Spot prawns (pandalus platyceros) are the largest wild prawn species found in Alaska. Low in calories and sodium while high in protein, potassium and calcium, spot prawns are also known as the lobster of Alaska for their subtle sweetness and robust bite.
Prawns vs. Shrimp
Similar to how the word “fish” is used as a category for a wide range of species, “shrimp” is often used the same way. Prawns are a species that fall under the category of shrimp. However, when it comes to comparing the types of prawns and shrimp that are commonly available for purchase, there is a biological difference in the gills, claws and body structure. Prawns also tend to be larger in size, and therefore the moniker is sometimes used to describe larger shrimp. Because the species we’re offering is the largest of wild shrimp caught in Alaska, in addition to having a distinct feature of white spots, they're commonly referred to as spot prawns.
Spot Prawns 101
Caught by pots with nearly zero bycatch, our spot prawns are flash frozen at sea. After their heads are removed, the only things used in their processing are ice and a coat of seawater, which is the preferred glaze for the unexposed flesh under the spot prawn shell. That’s because when frozen, seawater is more pliable than freshwater and helps prevent the shell from cracking so the flesh stays protected.
On our spot prawns, the sodium of Alaskan seawater acts as a natural preservative instead of relying on chemicals typically found in other varieties of shrimp at grocery stores and restaurants. These treatments include sodium bisulfite, an industrial bleaching agent (also used by the majority of other wild shrimp fisheries) and sodium tripolyphosphate, which adds water weight to increase both the size and price tag. Sodium tripolyphosphate also results in a higher water content that causes a rubbery texture and prevents a proper sear when cooking.
And when it comes to describing the size of prawns and shrimp, some of those familiar terms you might know aren’t actually regulated by any industry. That means “extra-large” or “jumbo” can represent entirely different sizes depending on who’s classifying them. Instead of phrases, the industry standard on measuring size is by weight.
This system uses a number called a u-count, which indicates the average quantity that can be expected in a single pound. Smaller shrimp can be labelled U-61/70, which means under 61 to 70 shrimp per pound, or larger ones labelled U-10 will average under 10 pieces per pound. Oftentimes, companies who offer shrimp with the heads on will also include them in their weight to achieve a more profitable u-count. But at Wild Alaskan in the past, we’ve offered spot prawns categorized as U-20 with the head’s off at 5-6 prawns per pack, as well as U-30 with 10-15 prawns per pack. If you’d like the most up to date information before you order, please reach out to our Member Experience team via live email or live chat.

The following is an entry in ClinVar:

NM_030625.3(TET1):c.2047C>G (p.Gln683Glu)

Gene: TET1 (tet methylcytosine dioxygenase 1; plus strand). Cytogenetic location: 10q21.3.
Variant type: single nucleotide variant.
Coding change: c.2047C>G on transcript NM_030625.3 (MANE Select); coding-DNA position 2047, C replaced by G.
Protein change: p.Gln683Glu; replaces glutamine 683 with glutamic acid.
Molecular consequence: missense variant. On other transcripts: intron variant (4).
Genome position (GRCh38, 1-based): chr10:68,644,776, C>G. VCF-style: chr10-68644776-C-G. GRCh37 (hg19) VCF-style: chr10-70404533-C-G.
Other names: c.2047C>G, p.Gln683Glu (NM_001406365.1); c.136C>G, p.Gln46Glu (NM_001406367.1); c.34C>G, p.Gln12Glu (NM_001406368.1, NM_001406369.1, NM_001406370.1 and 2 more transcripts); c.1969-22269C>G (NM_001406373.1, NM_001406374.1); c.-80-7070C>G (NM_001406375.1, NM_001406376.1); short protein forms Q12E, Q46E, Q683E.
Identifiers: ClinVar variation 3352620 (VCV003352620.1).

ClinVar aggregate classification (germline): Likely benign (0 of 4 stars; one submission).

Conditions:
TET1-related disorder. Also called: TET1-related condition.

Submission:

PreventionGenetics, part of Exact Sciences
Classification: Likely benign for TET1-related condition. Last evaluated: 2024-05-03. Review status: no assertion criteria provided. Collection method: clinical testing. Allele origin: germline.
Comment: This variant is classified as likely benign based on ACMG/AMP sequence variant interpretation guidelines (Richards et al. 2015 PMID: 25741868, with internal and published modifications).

Similar to other seafood, spot prawns have an impressive nutritional profile. Not only are they low in calories and high in protein, but they’re also packed with nutrients such potassium and calcium. And according to Harvard, shellfish is a good alternative to red meat, as it contains less saturated fat. If consumed following healthy recipes and cooking techniques, the university's medical school says “you are probably doing your heart a favor.”
As far as mechanics go, when it comes to removing the shells — which we recommend for better caramelization and flavor — you can treat our spot prawns the same way you might shrimp: just push your thumb between the shell and the legs and then gently pull off. If you choose to remove the vein, you can use a paring knife. The Living Alaska Project has a great step-by-step breakdown of how to do so.
You can always roast the shells, make them into a broth or stocks (which you would do by reducing them until you have the broth), as their shells are also packed with rich sugars that easily infuse into water; or use as flavor for a sauce or bisque. As far as the roe goes, some people love its taste and we've seen it eaten with with just a bit of balsamic vinegar and salt.
Here's our suggested order of operations:
1) If you want to use (or not use) the roe, remove it first by using your fingers to scrape off
2) Remove the shell as described above
3) Use a paring knife to make a cut along the back and clean out the vein
4) Saute how you like, though we recommend traditional French flavors such as thyme and butter; or maybe some sesame oil, scallions and chili paste. If you choose to keep the shells on, saute the prawns on a higher heat.
In general, avoid overcooking spot prawns and look for their bright pink color to know when they’re ready to eat.
Allergy notes: Keep raw shellfish separate from other foods. Wash working surfaces (including cutting board), utensils and hand after touching raw shellfish.